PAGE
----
It was the most unselfish move. The decision made with the big picture in mind. It was an individual sacrifice for the good of the team.
Players work their whole careers for a shot at the All-Star Game. Whether voted by the fans or the manager, it is usually a once-in-a-lifetime accolade that can define a player’s legacy.
Ian Desmond earned that invitation with a breakout first half. Playing acrobatic defense at short, Desmond led the team at the plate. First as the leadoff man and then in the middle of the order, Desmond demonstrated the best power numbers of his career and he did it in just half of a season.
Desmond posted a .285 batting average with a career-high 17 homers and 51 RBIs in the first 73 games.
But Desmond has been dealing with a sore left oblique the entire season. Even though he has missed just one game, it is obvious by his decision the oblique has bothered him. He decided that rest for five days was the best alternative to risking further injury on the national stage in Kansas City.
To make the decision not to participate in what had to be one of his personal baseball dreams must’ve been difficult. It is a game that some players never get to play in.
But Desmond made the gutsiest of choices. He had the big picture in mind. The Nationals are on a quest for their first NL East pennant since their arrival in D.C. in 2005. They have the horses to make it and this is their best shot.
Desmond showed incredible focus on that big picture. His decision exemplified what the 2012 Nationals are all about.
Going into a big series against the Phillies or the Yankees, Desmond said that they were important games. But he also made sure to let everyone know that every game is important, no matter the opponent. If they are in the major leagues, they are important. That determination to take every game as the most critical is another reason why this team has won 49 games to start the season.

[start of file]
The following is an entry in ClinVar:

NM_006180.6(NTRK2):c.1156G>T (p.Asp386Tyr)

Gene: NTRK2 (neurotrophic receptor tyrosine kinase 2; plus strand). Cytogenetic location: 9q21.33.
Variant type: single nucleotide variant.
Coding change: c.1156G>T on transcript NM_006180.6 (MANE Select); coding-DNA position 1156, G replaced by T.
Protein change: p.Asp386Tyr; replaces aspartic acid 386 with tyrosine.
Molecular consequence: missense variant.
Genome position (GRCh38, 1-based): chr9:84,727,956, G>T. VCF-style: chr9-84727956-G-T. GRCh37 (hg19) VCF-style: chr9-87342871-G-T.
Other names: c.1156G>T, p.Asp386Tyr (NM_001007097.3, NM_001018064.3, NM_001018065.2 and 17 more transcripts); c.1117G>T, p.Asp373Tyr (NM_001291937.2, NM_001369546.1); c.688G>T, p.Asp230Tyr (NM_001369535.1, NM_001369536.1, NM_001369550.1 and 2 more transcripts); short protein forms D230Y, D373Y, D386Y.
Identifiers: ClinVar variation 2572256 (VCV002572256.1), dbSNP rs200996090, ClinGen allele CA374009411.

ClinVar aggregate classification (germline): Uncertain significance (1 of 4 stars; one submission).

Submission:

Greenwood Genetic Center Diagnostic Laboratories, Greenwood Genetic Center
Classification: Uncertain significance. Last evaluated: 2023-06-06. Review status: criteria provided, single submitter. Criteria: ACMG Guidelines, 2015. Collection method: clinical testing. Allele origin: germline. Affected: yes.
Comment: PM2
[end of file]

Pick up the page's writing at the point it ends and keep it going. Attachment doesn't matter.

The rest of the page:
Gio Gonzalez does it all the time. He pitches a gem and deflects all praise and says it was the hitters, his catcher and the defense that won the game. He does it every time. He has 12 wins.
The first half of the season is littered with these examples. Stephen Strasburg is disappointed when he can’t come through for the team. Wilson Ramos and Sandy Leon were upset they were hurt because they couldn’t help the team win.
Bryce Harper hits himself in the temple with the bat or gets the wind knocked out of him, but won’t leave the game. He is incredibly focused to play every day, every at-bat.
Selfless acts by driven players making the sacrifice for their teammates is what bonds a team and makes it a winner. You have to have the talent to win. But Desmond proves this team also has the makeup to win. His decision to sit out the All-Star Game exemplifies what the 2012 Nationals are all about and is that early statement to the foundation these players are building in D.C.
Remember this decision by Desmond. It is a big one for him, the team and its future. Don’t feel sad because Desmond is not on the field at Kauffman Stadium, for I.D. has a bigger prize in sight.